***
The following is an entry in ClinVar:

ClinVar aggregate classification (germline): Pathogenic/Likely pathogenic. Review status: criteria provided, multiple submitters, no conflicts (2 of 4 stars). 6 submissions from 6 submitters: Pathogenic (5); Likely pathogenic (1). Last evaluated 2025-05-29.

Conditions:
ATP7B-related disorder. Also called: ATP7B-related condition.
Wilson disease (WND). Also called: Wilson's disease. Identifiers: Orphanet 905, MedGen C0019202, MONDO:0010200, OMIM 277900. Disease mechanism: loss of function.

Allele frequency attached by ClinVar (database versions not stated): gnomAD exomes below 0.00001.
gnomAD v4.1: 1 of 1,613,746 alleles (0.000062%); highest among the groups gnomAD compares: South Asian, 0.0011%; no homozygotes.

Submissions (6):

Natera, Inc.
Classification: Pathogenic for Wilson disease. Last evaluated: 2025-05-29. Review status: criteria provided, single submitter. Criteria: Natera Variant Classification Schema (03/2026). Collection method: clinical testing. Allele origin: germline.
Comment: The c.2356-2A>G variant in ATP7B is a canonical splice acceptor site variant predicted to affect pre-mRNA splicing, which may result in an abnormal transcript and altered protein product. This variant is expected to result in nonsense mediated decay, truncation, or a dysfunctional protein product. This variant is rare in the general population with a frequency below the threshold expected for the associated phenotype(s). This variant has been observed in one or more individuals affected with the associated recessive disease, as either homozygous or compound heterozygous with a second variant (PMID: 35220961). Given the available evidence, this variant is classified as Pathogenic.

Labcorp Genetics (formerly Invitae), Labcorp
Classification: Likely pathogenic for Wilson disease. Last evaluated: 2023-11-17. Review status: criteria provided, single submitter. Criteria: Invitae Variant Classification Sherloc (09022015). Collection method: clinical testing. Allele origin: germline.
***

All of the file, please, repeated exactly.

The following is an entry in ClinVar:

ClinVar aggregate classification (germline): Pathogenic/Likely pathogenic. Review status: criteria provided, multiple submitters, no conflicts (2 of 4 stars). 6 submissions from 6 submitters: Pathogenic (5); Likely pathogenic (1). Last evaluated 2025-05-29.

Conditions:
ATP7B-related disorder. Also called: ATP7B-related condition.
Wilson disease (WND). Also called: Wilson's disease. Identifiers: Orphanet 905, MedGen C0019202, MONDO:0010200, OMIM 277900. Disease mechanism: loss of function.

Allele frequency attached by ClinVar (database versions not stated): gnomAD exomes below 0.00001.
gnomAD v4.1: 1 of 1,613,746 alleles (0.000062%); highest among the groups gnomAD compares: South Asian, 0.0011%; no homozygotes.

Submissions (6):

Natera, Inc.
Classification: Pathogenic for Wilson disease. Last evaluated: 2025-05-29. Review status: criteria provided, single submitter. Criteria: Natera Variant Classification Schema (03/2026). Collection method: clinical testing. Allele origin: germline.
Comment: The c.2356-2A>G variant in ATP7B is a canonical splice acceptor site variant predicted to affect pre-mRNA splicing, which may result in an abnormal transcript and altered protein product. This variant is expected to result in nonsense mediated decay, truncation, or a dysfunctional protein product. This variant is rare in the general population with a frequency below the threshold expected for the associated phenotype(s). This variant has been observed in one or more individuals affected with the associated recessive disease, as either homozygous or compound heterozygous with a second variant (PMID: 35220961). Given the available evidence, this variant is classified as Pathogenic.

Labcorp Genetics (formerly Invitae), Labcorp
Classification: Likely pathogenic for Wilson disease. Last evaluated: 2023-11-17. Review status: criteria provided, single submitter. Criteria: Invitae Variant Classification Sherloc (09022015). Collection method: clinical testing. Allele origin: germline.